While the number of deals sought by businesses began declining before the Great Recession and remains depressed, the assistance being offered by states is going up. The result, LeRoy said, is that a relatively small number of companies have increasing leverage, and “they’re taking it to the bank.”
Which is exactly what Nestlé just did. More broadly, as MSNBC reports, “States are routinely engaged in a race to the bottom, lavishing corporations with excessive tax breaks to either attract new businesses, or entice existing ones to stay, all at taxpayers’ expense.”
“I think we have to think about this almost as a situation of hostage-taking,” said Salon’s Alex Seitz-Wald on Wednesday’s NOW with Alex Wagner. “It’s one thing for a state to attract a new business to come in with a tax break, but it’s an entirely different thing when you have a company like Sears or a company like Boeing which have been based in the state for a long time suddenly saying, ‘you know what, Texas is looking pretty good, we might go down to Texas unless you give us another tax break.’”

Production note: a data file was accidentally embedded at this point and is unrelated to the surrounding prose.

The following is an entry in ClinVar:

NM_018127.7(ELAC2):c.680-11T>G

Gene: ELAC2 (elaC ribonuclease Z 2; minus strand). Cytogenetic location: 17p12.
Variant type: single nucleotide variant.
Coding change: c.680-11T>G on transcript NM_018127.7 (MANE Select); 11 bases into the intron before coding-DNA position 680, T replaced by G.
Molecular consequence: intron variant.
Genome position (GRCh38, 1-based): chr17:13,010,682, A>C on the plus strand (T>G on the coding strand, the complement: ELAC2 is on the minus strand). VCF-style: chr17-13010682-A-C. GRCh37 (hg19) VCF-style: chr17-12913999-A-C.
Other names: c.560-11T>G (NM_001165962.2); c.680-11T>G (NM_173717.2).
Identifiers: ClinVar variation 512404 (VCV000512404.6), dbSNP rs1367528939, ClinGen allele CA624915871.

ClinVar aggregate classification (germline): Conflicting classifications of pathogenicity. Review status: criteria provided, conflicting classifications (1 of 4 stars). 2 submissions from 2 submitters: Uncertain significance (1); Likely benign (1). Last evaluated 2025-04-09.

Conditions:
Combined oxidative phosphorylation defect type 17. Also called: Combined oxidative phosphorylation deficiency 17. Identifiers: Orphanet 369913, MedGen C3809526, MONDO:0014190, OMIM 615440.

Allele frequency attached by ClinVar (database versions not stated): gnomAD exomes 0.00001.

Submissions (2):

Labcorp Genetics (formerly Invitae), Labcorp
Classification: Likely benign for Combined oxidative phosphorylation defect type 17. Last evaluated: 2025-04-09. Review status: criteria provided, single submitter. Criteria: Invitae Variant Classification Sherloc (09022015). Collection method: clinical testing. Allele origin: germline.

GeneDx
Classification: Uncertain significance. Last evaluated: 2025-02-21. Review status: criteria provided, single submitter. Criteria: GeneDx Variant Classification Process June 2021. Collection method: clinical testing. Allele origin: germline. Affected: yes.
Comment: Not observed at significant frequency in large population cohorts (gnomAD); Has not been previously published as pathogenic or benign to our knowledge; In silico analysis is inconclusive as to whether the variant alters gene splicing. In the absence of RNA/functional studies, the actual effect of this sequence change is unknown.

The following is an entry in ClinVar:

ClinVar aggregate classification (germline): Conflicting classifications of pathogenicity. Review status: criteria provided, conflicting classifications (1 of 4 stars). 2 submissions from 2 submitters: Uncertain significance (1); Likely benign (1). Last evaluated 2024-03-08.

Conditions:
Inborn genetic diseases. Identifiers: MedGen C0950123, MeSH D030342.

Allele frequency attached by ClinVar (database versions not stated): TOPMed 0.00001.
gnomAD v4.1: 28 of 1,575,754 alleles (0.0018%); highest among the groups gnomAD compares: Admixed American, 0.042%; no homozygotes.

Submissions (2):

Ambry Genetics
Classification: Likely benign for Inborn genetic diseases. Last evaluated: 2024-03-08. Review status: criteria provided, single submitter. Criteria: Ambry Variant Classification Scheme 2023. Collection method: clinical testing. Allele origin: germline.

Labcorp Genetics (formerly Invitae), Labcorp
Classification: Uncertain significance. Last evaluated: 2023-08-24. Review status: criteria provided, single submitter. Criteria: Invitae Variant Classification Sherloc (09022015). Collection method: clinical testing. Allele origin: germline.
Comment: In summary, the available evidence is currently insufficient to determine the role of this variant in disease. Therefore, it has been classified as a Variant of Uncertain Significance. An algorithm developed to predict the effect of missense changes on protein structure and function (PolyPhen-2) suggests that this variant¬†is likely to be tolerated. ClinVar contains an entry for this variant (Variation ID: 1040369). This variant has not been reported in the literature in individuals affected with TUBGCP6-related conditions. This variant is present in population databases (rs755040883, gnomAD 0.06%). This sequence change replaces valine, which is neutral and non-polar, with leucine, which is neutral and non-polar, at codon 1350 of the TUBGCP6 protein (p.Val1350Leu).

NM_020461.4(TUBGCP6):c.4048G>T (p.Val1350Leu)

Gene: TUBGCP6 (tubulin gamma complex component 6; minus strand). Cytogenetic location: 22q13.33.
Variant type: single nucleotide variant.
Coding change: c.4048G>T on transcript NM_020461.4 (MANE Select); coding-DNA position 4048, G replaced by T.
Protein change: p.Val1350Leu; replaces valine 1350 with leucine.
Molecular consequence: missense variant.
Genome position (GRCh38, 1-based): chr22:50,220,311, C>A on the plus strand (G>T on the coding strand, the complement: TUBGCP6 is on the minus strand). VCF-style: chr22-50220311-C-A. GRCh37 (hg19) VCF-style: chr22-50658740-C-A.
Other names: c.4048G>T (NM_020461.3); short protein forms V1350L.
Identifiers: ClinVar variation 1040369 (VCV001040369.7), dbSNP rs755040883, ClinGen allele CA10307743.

At the same time that corporations are making record profits, corporations’ income taxes as a share of all federal taxes have declined precipitously over the past six decades.
So, yeah, this is not a smart economic model for cities, counties and states to be engaged in, bidding against each other to try and attract wealthy corporations — corporations that hold all the cards, basically.
Third, I’d note that when Virginia has done this type of thing before, it has sometimes been sorely disappointed. For instance, see $14 Million in Corporate Welfare to Northrop-Grumman to Cut Virginia Jobs?, Northrop Grumman Giveth, Northrop Grumman Taketh Away (“Did we gain 300 jobs only to lose 330?”) and Lies, damned lies and job statistics. Or how about this one, which explains how “Virginia and its Governor’s Opportunity Fund bet $1.4 million on a failed business deal near Lynchburg that exposed the state’s weak control over industrial incentives and the application process for companies seeking grant money.”
Fourth, do we really want to be celebrating a company like Nestlé, with its long list of such as: